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Celebrating our CNAs: Olympia Fulson

Our certified nurse assistants undergo rigorous training and a state exam to get their license. Not only do they provide hands-on personal care, they offer warmth, reassurance and support. In celebration of National Nursing Assistants Week, we are highlighting some of our wonderful CNAs.


Olympia Fulson


What inspired you to become a CNA?

It all started my freshman year of high school. My sister worked as a nurse caring for people with disabilities and I watched how she lit up when she went to work and how the patients also lit up. So I went to school – I’ve had my CNA license for almost 15 years.  I used to ask, “God, what is my calling?” It hit me that this is my calling. I’m drawn to elderly people and people with disabilities – it makes my heart smile to help them.


What do you love about your job?

I love being able to come in and give the best quality care – being a light in my patient’s darkest moments. I’m here to help care for them but I’m here as a companion too. Some people don’t have a lot of family. I’m here to be that extra help.


Is there a particular way that you make connections with your patients or families?

I just always ask God to guide me and let me be their strength today and to listen, and be patient. I think that’s why a lot of my patients love me. When I read Being Mortal by Atul Gawande, the one thing that stuck out was that no one listened to the patients. When I go in, I will ask my patients what they need. I won’t go in saying, “I’m going to do this and this and this.” This way I can give them exactly what they need.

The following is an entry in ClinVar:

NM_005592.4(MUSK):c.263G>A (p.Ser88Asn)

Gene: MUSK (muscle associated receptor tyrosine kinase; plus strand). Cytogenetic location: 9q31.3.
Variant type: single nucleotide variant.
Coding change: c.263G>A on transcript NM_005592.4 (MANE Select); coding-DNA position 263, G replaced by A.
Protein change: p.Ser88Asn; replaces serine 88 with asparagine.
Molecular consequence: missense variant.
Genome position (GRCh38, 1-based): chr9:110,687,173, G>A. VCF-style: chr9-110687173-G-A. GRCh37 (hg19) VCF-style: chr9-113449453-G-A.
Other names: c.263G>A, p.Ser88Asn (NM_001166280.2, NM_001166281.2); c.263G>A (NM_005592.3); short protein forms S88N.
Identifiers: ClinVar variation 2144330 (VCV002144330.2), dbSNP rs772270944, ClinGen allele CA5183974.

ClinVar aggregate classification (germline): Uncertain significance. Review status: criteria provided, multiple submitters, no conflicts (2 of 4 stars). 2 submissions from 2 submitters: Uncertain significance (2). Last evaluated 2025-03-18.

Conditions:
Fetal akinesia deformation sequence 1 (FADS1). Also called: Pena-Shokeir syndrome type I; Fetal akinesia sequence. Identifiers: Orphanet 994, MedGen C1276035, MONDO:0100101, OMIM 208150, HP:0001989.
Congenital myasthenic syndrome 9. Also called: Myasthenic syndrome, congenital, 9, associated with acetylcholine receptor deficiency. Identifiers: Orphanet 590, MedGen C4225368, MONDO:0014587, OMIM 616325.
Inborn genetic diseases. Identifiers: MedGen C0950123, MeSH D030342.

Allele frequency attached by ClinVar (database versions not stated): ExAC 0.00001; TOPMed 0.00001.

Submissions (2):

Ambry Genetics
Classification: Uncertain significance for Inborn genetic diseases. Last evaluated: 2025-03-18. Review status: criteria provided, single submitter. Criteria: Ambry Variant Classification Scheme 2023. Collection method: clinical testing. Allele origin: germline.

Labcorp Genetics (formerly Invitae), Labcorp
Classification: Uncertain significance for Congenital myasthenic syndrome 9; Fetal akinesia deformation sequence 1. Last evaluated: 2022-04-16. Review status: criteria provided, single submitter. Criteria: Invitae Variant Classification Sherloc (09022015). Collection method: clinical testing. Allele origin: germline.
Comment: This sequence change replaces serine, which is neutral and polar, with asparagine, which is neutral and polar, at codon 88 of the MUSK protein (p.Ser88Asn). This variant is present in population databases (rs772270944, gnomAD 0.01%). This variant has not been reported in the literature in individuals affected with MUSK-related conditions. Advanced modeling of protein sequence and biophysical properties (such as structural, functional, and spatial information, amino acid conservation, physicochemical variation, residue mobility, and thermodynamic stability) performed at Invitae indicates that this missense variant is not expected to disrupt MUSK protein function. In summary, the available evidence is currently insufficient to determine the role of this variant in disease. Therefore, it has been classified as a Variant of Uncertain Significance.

Is there a moment where you felt like you made a real difference in a patient’s or family’s life?

I had a patient whose kids wouldn’t come around. She was really struggling with that. She was always crying. One day I said, “You might not be able to see your daughter, but you gained one: me.”  We would sit and talk. I’d always call the showers her spa. I’d come in and say, “It’s time for your spa day!” and she would just light up.

A lot of patients struggle with forgiveness. And many families are busy – working and trying to provide care for mom and dad and maybe also a child. It’s rough trying to do it all yourself. We can see they’re exhausted trying to do what we’re trained to do. We lighten the load a lot.

I develop a special relationship with all my patients. I didn’t sign up for this for a paycheck – I do this because I feel like it’s what I’m called to do. If you can’t give love and comfort and care, you’re in the wrong job. I love my patients. I advocate for them and each day I try to do my best for them – putting a smile on their face, or wiping their tears, or just giving them a hug.

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